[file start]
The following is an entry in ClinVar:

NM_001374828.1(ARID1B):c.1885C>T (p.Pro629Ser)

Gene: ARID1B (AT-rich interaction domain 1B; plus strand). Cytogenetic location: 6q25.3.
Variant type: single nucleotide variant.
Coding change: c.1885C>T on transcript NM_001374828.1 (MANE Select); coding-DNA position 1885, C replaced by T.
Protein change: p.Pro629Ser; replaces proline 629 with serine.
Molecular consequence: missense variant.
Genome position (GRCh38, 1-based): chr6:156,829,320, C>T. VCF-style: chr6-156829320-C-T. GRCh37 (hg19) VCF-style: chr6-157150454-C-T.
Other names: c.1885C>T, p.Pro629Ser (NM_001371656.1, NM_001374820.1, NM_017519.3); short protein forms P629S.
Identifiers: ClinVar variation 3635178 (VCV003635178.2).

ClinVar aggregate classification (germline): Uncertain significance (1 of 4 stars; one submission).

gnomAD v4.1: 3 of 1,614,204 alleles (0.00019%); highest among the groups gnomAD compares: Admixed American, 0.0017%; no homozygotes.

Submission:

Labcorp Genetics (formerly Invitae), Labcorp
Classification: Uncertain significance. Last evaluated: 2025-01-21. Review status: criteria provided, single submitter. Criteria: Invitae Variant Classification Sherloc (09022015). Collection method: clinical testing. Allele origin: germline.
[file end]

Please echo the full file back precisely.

The following is an entry in ClinVar:

NM_001374828.1(ARID1B):c.1885C>T (p.Pro629Ser)

Gene: ARID1B (AT-rich interaction domain 1B; plus strand). Cytogenetic location: 6q25.3.
Variant type: single nucleotide variant.
Coding change: c.1885C>T on transcript NM_001374828.1 (MANE Select); coding-DNA position 1885, C replaced by T.
Protein change: p.Pro629Ser; replaces proline 629 with serine.
Molecular consequence: missense variant.
Genome position (GRCh38, 1-based): chr6:156,829,320, C>T. VCF-style: chr6-156829320-C-T. GRCh37 (hg19) VCF-style: chr6-157150454-C-T.
Other names: c.1885C>T, p.Pro629Ser (NM_001371656.1, NM_001374820.1, NM_017519.3); short protein forms P629S.
Identifiers: ClinVar variation 3635178 (VCV003635178.2).

ClinVar aggregate classification (germline): Uncertain significance (1 of 4 stars; one submission).

gnomAD v4.1: 3 of 1,614,204 alleles (0.00019%); highest among the groups gnomAD compares: Admixed American, 0.0017%; no homozygotes.

Submission:

Labcorp Genetics (formerly Invitae), Labcorp
Classification: Uncertain significance. Last evaluated: 2025-01-21. Review status: criteria provided, single submitter. Criteria: Invitae Variant Classification Sherloc (09022015). Collection method: clinical testing. Allele origin: germline.